Better education outcomes are possible through a combined effort of the citizens, updation of teaching methods and judicious use of classroom technologies. UAE is an emerging hub for higher education & continues to be a trendsetter.
The notion of immersive experiences and barrier-free learning is formed of numerous building blocks. Important parts of this notion are EdTech and the technologies supporting it. When Virtual Reality expeditions were launched in the Google I/O 2015, people anxiously waited to try their hands on the much awaited VR experiences. Since then, more and more studies have established the power of immersion in VR.
What is the real value of VR for education? Well, the answer revolves around the benefits of this groundbreaking technology. When one dons a headset, all physical connections to the real world are suspended and a student is immersed in an engaging 3D scene.
Virtual Reality field trips have kicked off a big growth wave. Leading this drive of EdTech in Middle East is a Virtual Reality trainer and Women of Wearable’s President and Ambassador for the region, Dr. Sana Farid. A pioneer ARVR strategist in MENA, Dr. Sana is working to fulfill her long-term vision, i.e. to nurture an inclusive society with high education standards.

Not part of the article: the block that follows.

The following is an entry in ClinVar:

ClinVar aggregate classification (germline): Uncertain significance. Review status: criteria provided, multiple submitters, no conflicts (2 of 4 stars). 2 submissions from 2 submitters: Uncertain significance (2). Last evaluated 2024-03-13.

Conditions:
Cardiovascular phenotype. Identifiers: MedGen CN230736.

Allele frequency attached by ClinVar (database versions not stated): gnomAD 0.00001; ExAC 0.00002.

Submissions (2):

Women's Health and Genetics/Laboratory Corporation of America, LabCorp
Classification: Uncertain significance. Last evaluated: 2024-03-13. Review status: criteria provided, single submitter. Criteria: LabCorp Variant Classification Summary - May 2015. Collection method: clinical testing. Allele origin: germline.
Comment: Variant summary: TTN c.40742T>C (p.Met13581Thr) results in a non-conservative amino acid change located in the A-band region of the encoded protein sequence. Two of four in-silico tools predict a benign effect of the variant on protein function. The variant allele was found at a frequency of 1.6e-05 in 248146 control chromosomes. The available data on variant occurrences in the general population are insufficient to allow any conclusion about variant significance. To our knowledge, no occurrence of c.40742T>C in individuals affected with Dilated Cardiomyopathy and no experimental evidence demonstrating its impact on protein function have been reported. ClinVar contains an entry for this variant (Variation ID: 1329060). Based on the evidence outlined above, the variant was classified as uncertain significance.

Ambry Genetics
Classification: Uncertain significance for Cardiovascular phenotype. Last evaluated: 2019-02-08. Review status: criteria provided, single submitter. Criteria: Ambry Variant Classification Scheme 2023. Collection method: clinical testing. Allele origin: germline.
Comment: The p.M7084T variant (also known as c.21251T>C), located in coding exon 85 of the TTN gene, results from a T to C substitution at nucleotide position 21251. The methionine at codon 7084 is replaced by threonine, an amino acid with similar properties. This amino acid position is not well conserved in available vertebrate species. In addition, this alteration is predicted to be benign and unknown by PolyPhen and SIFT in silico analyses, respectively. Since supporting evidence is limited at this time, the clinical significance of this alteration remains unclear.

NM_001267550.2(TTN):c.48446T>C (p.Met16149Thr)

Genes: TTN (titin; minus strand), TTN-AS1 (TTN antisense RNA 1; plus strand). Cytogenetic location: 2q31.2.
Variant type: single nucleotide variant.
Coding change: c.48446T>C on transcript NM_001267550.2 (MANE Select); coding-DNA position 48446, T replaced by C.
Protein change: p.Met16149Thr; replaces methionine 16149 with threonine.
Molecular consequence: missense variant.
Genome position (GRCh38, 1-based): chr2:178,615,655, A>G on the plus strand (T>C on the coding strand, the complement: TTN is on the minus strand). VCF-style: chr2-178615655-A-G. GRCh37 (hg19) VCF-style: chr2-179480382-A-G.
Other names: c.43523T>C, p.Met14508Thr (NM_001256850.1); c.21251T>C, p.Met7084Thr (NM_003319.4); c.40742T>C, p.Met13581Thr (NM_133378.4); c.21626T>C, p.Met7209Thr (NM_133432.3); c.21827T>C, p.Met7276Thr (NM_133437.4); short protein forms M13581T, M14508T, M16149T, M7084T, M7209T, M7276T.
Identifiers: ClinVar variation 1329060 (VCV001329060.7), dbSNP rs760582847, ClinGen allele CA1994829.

Under her leadership, Middle East region is witnessing the ‘Go-To School’ Program, a pioneer program reinforcing the idea of ‘one-on-one learning’. It is a tech awareness drive allowing the Middle East schools to experience demo Virtual Reality Expeditions with the Google-powered VRXOne. The demo sessions will teleport the students to interactive field trips. The engaging experience of these trips permits the students to leave the classroom periphery and learn through the tours of landmarks. Dr. Sana and her team are toiling relentlessly so that maximum students can reap exponential benefits from the engaging virtual experiences of VR.
Through her ongoing research and experience in EdTech, Dr. Sana understands the influence of reality technologies on student learning and pedagogical practices. The Go-To School program by her which kicked off in the last quarter of 2017 in Dubai has been acknowledged by all the participating schools. Teachers have reported visible signs of development in students, major improvement areas being ‘knowledge retention’ and ‘student engagement’. This is feasible through 100% engagement and attention capture which is possible through the high immersion in Virtual Reality.